When using a power bank with adjustable current I'm just wondering how the current is adjusted? it can't be anything to do with resistance of the recieving component because this would be constant, using ohm's law is this done by increasing or decreasing the voltage from the power bank?

  • \$\begingroup\$ adjusting current means simply changing voltage. There is no way to keep the output power constant while a load is dynamic. \$\endgroup\$
    – emre iris
    Commented Aug 7, 2020 at 13:52
  • \$\begingroup\$ @TMax: Show me a power bank with adjustable current, then we can talk. Power banks usually have a fixed output voltage, and a maximum current limit. They don't normally have an adjustable current. \$\endgroup\$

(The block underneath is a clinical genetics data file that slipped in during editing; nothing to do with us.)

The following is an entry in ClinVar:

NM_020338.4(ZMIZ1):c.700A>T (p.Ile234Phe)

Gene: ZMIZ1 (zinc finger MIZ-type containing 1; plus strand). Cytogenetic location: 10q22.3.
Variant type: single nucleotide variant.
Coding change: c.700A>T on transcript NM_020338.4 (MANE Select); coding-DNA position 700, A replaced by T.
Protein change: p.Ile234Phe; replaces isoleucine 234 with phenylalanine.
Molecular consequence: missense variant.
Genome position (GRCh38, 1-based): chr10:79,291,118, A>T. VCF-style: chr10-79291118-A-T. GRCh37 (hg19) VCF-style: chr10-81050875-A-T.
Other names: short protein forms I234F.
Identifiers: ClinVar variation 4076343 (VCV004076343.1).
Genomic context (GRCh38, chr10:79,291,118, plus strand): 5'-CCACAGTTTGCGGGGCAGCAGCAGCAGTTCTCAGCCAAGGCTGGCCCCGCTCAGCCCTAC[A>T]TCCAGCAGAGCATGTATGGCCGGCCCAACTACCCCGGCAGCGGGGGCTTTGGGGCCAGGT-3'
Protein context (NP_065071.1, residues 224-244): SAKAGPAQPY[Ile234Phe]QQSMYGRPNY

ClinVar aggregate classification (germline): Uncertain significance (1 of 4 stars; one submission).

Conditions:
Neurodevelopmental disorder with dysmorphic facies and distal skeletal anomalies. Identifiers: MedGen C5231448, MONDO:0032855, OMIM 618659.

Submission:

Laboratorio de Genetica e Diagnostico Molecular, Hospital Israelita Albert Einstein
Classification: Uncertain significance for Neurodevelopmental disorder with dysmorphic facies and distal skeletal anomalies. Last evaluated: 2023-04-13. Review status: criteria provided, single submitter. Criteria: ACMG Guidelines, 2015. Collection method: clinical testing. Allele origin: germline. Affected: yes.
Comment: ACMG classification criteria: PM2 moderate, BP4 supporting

– JRE
    Commented Aug 7, 2020 at 14:02
  • \$\begingroup\$ I'd have to get a photo next time I'm at that particular site I can't remember the make of it but it's and old school one by the looks of it \$\endgroup\$
    – TMax
    Commented Aug 7, 2020 at 14:07
  • \$\begingroup\$ what is an "old school powerbank"? Are you sure you're using the right word there? \$\endgroup\$ Commented Aug 7, 2020 at 14:39

1 Answer 1


When you're regulating based on current you are actually converting that current to a voltage. This is done either through a shunt, a current transformer, or some hall effect sensor. You then end up regulating THAT voltage in the same way you would regulate your output voltage.

It really goes deeper than that depending on how you're regulating, but for voltage mode control that about sums it up.

EDIT: I should mention that I'm talking about SMPS, there are other ways of creating adjustable current sources that don't work like this.


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